L.B.: The evil of banality

Left Behind, pp. 35-39 As our heroes prepare to touch down in the shattered, post-“rapture” world, they survey the damage, the consequences — so much loss, death, disaster and calamity — and they realize what this means: a logistical nightmare. That’s the theme of these pages, and a major theme of the next chunk of [Read More…]

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L.B.: God took my copilot

Left Behind, pp. 34-35 Rayford Steele sat ashen faced in the cockpit. Half an hour from touchdown in Chicago, he had told the passengers everything he knew. The simultaneous disappearance of millions all over the globe had resulted in chaos far beyond imagination … So far beyond imagination that LaHaye and Jenkins scarcely even try [Read More…]

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L.B.: Flirting with disaster

Left Behind, pp. 32-34 As the GIRAT, Buck Williams’ first priority when confronted with a mysterious disaster is to file a report to his editors. This is part of what separates Buck from the pack. Other, lesser reporters might busy themselves with taking notes, interviewing witnesses and gathering as many facts as possible. But, like [Read More…]

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L.B.: Rayford “Mary Sue” Steele

The realm of “fan fiction” is one of the few places one can turn to reliably find prose as awful and implausible as the writing of Timothy LaHaye and Jerry B. Jenkins. I have discovered, googling around, that there exists a sub-subculture of fanfic set in the apocalyptic world of L&J’s “Left Behind” series. This [Read More…]

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L.B.: 60 Minutes falls asleep in church

"How many home runs did the quarterback shoot?" That's the sort of question 60 Minutes might ask if they began covering sports with the same contextless, ignorant approach they sometimes take on matters of religion. Amy Sullivan of Politicalaims has already commented on how 60 Minutes on Sunday confused evangelicals with fundamentalists, and thus totally [Read More…]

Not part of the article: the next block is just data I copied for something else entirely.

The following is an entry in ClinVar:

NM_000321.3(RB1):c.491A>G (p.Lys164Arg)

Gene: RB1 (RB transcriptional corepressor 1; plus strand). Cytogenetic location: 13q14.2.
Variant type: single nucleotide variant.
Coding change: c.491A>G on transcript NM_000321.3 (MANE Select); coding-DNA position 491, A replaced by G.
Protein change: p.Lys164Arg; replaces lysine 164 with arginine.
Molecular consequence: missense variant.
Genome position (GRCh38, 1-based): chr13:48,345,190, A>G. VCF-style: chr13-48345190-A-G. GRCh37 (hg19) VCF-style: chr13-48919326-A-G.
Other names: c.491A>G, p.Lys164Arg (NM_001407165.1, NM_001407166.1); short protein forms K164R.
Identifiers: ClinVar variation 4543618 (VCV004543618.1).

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L.B.: E-mail MacGyver

Left Behind, pp. 30-32 Ace reporter Buck Williams is desperate to get in touch with his editors from aboard an airliner. He decides to take apart the “in-flight phone embedded in the back of the seat in front of him” and splice it to his laptop’s modem: … Buck guessed that inside the phone the [Read More…]

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L.B.: My favorite character so far

Left Behind, pp. 22-37 One of the most successfully conveyed early characters in Left Behind sadly disappears from the novel once our heroes have left the plane. We never actually learn this character’s name, and he never becomes more than a broad, comic stereotype. Yet he is semi-successfully rendered as a broad, comic stereotype, which [Read More…]

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L.B.: This ain’t science fiction

Left Behind, pg. 30 The in-flight phone embedded in the back of the seat in front of Buck Williams was not assembled with external modular connections the way most phones were. Buck imagined that Pan Con Airlines would soon be replacing these relics to avoid complaints from computer users. But Buck guessed that inside the [Read More…]

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